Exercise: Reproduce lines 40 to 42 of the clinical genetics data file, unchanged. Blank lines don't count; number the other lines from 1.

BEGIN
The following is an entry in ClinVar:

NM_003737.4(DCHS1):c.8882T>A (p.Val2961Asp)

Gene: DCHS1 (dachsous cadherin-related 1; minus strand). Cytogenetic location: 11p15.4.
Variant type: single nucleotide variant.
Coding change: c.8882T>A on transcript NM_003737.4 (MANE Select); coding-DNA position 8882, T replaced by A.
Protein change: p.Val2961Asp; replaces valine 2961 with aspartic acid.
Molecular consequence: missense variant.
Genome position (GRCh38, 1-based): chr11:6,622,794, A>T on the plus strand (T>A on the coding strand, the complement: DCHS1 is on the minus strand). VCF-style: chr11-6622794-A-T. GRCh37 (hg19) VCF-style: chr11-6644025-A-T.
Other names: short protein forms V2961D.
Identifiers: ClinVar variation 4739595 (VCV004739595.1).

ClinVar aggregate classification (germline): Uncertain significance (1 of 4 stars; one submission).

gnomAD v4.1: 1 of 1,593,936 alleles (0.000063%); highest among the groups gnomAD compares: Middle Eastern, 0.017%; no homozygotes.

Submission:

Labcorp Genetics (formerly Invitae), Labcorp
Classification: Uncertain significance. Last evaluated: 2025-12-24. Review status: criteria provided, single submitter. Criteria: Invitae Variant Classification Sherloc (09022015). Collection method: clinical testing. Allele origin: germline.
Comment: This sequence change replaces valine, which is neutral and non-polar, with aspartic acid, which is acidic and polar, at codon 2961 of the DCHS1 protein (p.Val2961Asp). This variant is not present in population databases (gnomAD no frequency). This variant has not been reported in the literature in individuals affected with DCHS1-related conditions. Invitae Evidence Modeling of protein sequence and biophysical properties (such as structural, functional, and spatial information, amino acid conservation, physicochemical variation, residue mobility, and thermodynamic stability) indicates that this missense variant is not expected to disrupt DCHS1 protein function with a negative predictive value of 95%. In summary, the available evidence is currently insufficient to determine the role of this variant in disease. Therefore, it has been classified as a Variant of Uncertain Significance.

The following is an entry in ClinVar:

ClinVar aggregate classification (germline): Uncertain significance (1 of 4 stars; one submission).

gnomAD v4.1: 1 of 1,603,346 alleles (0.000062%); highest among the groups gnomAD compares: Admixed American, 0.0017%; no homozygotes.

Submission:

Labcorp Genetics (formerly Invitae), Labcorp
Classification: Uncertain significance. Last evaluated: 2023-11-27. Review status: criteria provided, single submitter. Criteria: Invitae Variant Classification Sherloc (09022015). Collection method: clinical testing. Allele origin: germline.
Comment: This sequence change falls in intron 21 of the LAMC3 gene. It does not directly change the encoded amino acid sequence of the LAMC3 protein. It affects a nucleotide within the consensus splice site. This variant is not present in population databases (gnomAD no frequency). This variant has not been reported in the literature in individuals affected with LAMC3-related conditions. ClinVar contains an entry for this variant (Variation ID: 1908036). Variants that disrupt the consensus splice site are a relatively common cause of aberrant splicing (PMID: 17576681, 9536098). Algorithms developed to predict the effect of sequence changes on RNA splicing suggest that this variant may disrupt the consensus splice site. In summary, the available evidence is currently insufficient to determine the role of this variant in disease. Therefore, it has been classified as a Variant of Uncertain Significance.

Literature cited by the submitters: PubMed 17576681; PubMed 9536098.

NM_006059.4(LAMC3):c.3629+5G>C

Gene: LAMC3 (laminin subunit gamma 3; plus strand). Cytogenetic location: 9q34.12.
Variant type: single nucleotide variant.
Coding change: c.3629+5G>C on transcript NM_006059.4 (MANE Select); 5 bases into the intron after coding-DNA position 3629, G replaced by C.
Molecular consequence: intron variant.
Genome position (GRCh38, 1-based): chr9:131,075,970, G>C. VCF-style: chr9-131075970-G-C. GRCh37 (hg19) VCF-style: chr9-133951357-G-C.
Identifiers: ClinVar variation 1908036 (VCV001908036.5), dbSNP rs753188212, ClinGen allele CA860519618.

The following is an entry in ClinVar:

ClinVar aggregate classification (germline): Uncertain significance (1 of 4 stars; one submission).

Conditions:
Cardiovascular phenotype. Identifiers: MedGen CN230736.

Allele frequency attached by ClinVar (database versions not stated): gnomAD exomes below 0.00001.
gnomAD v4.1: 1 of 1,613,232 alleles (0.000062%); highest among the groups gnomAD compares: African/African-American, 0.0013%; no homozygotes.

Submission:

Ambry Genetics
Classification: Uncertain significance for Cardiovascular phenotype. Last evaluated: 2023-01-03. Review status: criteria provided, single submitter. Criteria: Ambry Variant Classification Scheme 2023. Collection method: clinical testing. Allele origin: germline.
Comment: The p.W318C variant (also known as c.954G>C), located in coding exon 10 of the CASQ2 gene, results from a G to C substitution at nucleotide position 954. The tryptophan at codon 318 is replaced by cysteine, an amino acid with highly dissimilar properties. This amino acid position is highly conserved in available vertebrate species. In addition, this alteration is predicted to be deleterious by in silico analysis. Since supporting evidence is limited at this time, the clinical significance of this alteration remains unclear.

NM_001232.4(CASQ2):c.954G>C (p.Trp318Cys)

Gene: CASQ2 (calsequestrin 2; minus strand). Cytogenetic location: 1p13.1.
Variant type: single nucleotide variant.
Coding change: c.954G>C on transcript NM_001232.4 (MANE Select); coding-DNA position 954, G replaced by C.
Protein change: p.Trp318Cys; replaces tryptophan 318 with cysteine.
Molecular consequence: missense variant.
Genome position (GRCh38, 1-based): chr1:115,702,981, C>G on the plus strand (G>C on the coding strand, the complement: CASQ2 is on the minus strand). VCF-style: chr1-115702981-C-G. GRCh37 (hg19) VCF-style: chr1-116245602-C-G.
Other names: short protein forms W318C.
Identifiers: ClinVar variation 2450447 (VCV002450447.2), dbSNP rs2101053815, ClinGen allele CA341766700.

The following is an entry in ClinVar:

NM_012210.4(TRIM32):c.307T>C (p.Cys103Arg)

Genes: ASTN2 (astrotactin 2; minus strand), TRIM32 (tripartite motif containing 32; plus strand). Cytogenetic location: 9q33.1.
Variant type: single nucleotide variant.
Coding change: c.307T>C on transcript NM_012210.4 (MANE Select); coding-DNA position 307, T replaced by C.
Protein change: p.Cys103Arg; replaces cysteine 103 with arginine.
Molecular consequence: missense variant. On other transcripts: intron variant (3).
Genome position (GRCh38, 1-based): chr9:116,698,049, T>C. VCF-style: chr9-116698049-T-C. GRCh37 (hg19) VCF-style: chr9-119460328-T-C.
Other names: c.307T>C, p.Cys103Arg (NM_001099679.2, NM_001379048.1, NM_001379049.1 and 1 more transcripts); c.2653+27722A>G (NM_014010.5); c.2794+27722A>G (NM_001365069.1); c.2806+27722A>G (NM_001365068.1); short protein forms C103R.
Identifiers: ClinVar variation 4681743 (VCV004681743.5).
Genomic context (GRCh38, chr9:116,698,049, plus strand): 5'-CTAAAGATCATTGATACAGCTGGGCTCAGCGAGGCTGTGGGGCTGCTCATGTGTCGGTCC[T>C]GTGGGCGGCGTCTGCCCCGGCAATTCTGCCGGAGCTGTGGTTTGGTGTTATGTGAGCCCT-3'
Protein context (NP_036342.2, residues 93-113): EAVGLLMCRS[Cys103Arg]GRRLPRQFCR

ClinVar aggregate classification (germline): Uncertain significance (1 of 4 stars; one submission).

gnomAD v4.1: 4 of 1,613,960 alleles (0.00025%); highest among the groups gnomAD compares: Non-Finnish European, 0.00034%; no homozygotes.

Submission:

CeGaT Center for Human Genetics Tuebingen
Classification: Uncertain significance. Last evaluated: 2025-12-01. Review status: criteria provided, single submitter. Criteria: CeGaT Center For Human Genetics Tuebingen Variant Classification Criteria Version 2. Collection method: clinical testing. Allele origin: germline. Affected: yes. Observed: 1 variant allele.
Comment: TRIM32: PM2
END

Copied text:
Classification: Uncertain significance for Cardiovascular phenotype. Last evaluated: 2023-01-03. Review status: criteria provided, single submitter. Criteria: Ambry Variant Classification Scheme 2023. Collection method: clinical testing. Allele origin: germline.
Comment: The p.W318C variant (also known as c.954G>C), located in coding exon 10 of the CASQ2 gene, results from a G to C substitution at nucleotide position 954. The tryptophan at codon 318 is replaced by cysteine, an amino acid with highly dissimilar properties. This amino acid position is highly conserved in available vertebrate species. In addition, this alteration is predicted to be deleterious by in silico analysis. Since supporting evidence is limited at this time, the clinical significance of this alteration remains unclear.

NM_001232.4(CASQ2):c.954G>C (p.Trp318Cys)